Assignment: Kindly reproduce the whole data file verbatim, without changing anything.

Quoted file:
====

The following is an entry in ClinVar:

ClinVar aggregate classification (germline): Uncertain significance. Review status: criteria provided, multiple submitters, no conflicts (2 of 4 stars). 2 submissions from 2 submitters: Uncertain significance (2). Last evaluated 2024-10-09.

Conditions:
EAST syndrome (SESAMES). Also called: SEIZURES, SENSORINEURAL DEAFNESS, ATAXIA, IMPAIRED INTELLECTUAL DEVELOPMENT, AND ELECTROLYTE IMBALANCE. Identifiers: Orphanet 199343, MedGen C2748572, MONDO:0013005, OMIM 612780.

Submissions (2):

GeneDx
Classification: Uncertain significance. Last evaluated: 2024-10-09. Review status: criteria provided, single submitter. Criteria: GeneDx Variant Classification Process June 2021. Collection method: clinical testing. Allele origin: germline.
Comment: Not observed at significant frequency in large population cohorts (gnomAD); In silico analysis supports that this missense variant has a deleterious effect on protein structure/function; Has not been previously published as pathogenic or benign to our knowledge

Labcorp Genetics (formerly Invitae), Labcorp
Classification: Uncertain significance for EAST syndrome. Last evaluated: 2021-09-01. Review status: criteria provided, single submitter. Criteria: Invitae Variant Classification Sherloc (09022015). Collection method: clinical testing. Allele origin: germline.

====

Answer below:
The following is an entry in ClinVar:

ClinVar aggregate classification (germline): Uncertain significance. Review status: criteria provided, multiple submitters, no conflicts (2 of 4 stars). 2 submissions from 2 submitters: Uncertain significance (2). Last evaluated 2024-10-09.

Conditions:
EAST syndrome (SESAMES). Also called: SEIZURES, SENSORINEURAL DEAFNESS, ATAXIA, IMPAIRED INTELLECTUAL DEVELOPMENT, AND ELECTROLYTE IMBALANCE. Identifiers: Orphanet 199343, MedGen C2748572, MONDO:0013005, OMIM 612780.

Submissions (2):

GeneDx
Classification: Uncertain significance. Last evaluated: 2024-10-09. Review status: criteria provided, single submitter. Criteria: GeneDx Variant Classification Process June 2021. Collection method: clinical testing. Allele origin: germline.
Comment: Not observed at significant frequency in large population cohorts (gnomAD); In silico analysis supports that this missense variant has a deleterious effect on protein structure/function; Has not been previously published as pathogenic or benign to our knowledge

Labcorp Genetics (formerly Invitae), Labcorp
Classification: Uncertain significance for EAST syndrome. Last evaluated: 2021-09-01. Review status: criteria provided, single submitter. Criteria: Invitae Variant Classification Sherloc (09022015). Collection method: clinical testing. Allele origin: germline.